Much like its commercial counterpart, I realized that even homemade börek still seemed a little on the greasy side of the food chain. So I decided to experiment and came up with what I am calling börek lasagna.
First I made a basic tomato sauce by stir-frying two garlic cloves (crushed and chopped), a couple of non-spicy green peppers and an onion (chopped) in a couple of tablespoons of olive oil for a couple of minutes. I added some cumin, isot pepper (smoked, crushed red pepper), salt, black pepper, basil and thyme. Next, I added to that five peeled and chopped tomatoes and a one-half cup of vegetable stock (you can use water) and let that cook for about five minutes. I then added two teaspoons of tomato paste, a chopped zucchini and one-half of a peeled and julienned celery root. I let this simmer until the celery root was completely cooked and then I pureed it into a thick, smooth sauce.
I kept with the spinach and leek mixture, but this time I used three-quarters cup of Emmental cheese and one-quarter cup of parmesan.
In a separate bowl I made the same börek “sauce” of milk, egg and oil, but reduced it by half -- one cup of milk, one egg and one-quarter cup of olive oil.
To put it together, layer the börek much like with the original recipe (including no sauce or liquids for the first layer to prevent sticking -- just the spinach, leek and cheese mixture). Because you have the tomato sauce, there is less need for the milk, egg and oil mixture. Use it sparingly as you put your three layers together, but use it generously over the top layer so that everything on the surface is damp.
Bake for 30-40 minutes until it is browned on the top. Slice the börek while it is still hot. Let it cool down for about 20 minutes before serving.
Börek stores very well. You can keep it for a week in the refrigerator. Or you can freeze it and keep it for up to three months. To freeze the börek, put the individually cut pieces of börek on a cookie sheet that has a non-stick surface and put it into the freezer for about an hour. Take the frozen börek off of the cookie sheet and put them into a plastic bag -- try to get all of the air out of the bag to prevent freezer burn. When you want to eat it, put the desired number of pieces onto a baking dish and pop them into a hot oven (170 degrees Celsius / 360 degrees Fahrenheit). It will take them about 30 minutes to thaw and heat up thoroughly, but when they come out of the oven, they will taste as fresh and delicious as the day that you made them.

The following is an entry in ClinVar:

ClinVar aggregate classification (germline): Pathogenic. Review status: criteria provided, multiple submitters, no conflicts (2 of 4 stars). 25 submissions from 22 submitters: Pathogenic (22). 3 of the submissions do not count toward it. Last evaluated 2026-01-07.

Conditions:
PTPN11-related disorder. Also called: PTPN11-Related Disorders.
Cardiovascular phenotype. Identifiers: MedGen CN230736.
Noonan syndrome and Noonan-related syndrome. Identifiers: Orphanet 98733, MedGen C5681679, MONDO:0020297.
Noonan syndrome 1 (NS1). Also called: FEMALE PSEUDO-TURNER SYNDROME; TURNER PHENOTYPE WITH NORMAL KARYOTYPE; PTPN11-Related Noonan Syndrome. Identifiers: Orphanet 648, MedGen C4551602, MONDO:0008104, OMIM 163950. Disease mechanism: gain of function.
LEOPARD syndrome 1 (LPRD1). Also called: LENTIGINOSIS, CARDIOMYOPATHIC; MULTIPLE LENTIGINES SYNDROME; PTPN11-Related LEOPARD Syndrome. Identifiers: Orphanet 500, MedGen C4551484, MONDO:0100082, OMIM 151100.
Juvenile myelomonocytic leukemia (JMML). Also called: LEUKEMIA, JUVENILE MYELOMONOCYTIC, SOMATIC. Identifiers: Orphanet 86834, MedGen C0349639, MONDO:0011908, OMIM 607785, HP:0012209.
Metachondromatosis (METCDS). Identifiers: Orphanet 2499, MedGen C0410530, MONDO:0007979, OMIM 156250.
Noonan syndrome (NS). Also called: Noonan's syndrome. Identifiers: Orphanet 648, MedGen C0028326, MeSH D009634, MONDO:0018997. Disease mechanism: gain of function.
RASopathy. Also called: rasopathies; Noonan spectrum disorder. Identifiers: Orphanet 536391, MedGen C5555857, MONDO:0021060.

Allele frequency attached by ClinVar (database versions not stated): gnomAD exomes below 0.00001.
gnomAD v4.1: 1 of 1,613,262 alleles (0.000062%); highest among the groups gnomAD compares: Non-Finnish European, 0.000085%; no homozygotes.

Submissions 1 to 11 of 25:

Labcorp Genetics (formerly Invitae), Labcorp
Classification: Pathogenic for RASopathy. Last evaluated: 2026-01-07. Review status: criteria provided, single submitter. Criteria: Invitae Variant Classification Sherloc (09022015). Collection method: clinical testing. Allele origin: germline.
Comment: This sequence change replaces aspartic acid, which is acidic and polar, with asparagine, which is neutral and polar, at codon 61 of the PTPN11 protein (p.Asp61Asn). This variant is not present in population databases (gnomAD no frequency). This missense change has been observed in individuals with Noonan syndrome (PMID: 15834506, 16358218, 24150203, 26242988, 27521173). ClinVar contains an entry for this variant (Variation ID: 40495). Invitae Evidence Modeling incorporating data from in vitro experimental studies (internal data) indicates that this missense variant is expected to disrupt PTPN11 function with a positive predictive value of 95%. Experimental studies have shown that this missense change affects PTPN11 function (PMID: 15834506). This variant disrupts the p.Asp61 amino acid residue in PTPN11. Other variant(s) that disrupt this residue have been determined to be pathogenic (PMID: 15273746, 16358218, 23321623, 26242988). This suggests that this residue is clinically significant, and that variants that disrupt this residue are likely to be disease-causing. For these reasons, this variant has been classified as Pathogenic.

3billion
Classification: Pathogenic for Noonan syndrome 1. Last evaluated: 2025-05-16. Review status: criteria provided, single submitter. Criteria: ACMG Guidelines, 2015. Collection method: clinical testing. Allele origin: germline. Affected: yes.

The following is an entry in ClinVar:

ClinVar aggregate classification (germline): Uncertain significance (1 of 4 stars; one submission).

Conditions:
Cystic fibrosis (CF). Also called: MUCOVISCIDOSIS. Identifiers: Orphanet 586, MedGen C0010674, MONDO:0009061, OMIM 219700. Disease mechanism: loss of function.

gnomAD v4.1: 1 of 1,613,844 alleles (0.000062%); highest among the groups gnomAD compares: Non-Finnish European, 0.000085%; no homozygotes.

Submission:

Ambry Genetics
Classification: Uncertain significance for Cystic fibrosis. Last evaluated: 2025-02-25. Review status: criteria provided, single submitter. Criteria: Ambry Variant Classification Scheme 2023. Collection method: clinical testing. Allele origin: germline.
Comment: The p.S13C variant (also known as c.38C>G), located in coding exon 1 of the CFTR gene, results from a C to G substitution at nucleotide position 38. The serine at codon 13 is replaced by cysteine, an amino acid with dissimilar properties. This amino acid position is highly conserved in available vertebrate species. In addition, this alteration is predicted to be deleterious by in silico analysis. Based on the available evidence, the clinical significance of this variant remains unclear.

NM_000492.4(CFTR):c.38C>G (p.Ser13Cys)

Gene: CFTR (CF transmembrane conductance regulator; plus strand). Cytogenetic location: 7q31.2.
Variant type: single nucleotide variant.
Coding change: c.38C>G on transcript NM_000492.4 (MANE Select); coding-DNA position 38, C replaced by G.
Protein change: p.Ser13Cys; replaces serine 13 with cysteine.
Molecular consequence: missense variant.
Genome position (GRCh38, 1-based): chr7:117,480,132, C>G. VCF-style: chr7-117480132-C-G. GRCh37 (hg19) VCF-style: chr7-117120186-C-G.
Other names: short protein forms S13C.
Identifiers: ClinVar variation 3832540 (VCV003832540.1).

Satisfied with my savory experiment, I decided to try to make a börek dessert. I went back to the yufka seller and asked him if he had a recipe for such a dessert. “No way.” He stated seriously, “You can only make savory börek with yufka.”
However, not being one to take no for an answer, I decided to experiment with a dessert idea. I decided to make apple pie börek by making the traditional filling of an apple pie, adding vanilla and sugar to the milk mixture and using melted butter instead of olive oil. It came out OK in a bread-pudding kind of way, but if you want more of an apple pie texture, go with the traditional crust or use a puff pastry. Yufka guy -- 1, Brooks -- 0.
Now, with the savory börek, the sky is the limit. You can use any combination of any desired vegetable and any kind of cheese -- just keep the proportions the same, don’t wet down the first level and slice your veggies fairly thin lest they bulk up too much and make your three-tiered creation difficult to cook.
Personally, I loved my lasagna börek the most. It’s easier to make than an actual lasagna and it tastes almost the same to me. For the other börek, I’ll just wait for my neighbor to ring my bell; I know that our exchanges will continue for quite some time.